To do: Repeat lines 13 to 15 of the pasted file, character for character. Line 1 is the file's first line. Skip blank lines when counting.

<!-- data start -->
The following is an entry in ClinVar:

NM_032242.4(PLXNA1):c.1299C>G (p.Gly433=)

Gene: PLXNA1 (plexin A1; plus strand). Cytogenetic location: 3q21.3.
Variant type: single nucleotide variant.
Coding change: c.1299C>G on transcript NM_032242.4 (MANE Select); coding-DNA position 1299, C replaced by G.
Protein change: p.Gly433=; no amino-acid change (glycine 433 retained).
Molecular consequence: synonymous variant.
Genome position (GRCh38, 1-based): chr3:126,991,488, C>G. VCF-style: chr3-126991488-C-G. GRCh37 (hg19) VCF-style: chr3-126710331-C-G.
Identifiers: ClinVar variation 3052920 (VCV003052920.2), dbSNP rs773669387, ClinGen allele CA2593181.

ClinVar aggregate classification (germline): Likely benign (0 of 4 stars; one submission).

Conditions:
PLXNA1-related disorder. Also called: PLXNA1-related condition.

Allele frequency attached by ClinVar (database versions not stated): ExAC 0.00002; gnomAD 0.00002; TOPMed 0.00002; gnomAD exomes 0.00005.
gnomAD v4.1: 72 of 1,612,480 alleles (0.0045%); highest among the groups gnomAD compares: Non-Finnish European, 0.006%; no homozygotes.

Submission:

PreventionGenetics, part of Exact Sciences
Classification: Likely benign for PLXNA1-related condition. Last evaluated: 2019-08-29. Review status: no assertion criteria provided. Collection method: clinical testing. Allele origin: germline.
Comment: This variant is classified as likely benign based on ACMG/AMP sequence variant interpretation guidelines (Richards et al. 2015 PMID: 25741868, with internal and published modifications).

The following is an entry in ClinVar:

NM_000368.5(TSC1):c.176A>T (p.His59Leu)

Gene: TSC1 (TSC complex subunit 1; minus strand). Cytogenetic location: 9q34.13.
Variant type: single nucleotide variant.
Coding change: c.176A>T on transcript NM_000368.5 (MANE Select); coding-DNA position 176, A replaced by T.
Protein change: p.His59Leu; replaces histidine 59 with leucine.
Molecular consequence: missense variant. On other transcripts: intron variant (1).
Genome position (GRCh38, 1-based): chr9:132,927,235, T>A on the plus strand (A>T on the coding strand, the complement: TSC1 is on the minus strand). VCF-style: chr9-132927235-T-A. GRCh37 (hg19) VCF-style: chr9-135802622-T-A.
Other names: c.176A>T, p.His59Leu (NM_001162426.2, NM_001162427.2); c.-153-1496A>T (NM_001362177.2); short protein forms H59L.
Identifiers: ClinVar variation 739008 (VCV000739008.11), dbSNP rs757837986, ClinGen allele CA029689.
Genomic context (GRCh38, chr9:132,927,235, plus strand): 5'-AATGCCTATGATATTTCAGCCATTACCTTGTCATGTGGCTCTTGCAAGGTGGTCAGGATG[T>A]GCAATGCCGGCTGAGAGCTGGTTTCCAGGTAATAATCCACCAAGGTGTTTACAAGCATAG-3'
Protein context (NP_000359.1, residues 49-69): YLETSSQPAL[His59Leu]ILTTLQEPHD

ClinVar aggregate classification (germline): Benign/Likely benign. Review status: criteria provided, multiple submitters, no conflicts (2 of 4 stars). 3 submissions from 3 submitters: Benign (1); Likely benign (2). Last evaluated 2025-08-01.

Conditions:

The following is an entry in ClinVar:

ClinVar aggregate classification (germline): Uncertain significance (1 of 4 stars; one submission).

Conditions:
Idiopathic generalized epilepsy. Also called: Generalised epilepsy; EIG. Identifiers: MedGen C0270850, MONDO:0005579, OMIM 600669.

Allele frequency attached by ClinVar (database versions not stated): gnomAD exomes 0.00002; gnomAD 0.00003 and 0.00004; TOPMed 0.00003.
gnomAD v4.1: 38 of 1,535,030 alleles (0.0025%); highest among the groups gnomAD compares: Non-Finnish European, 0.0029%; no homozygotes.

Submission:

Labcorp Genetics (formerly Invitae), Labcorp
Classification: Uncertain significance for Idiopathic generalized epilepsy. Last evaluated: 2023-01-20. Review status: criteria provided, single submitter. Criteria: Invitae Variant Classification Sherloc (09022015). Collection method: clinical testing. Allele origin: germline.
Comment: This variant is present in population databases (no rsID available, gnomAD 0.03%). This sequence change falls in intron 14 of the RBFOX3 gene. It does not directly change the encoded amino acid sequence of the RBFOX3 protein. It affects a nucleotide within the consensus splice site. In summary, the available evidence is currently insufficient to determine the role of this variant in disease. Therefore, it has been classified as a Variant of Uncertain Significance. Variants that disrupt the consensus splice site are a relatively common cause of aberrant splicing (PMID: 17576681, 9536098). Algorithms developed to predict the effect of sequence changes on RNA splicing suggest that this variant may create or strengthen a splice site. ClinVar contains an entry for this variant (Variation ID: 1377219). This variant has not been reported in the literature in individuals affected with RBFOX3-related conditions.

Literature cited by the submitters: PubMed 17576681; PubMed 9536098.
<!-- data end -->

Allele frequency attached by ClinVar (database versions not stated): ExAC 0.00002; gnomAD 0.00002; TOPMed 0.00002; gnomAD exomes 0.00005.
gnomAD v4.1: 72 of 1,612,480 alleles (0.0045%); highest among the groups gnomAD compares: Non-Finnish European, 0.006%; no homozygotes.

Submission: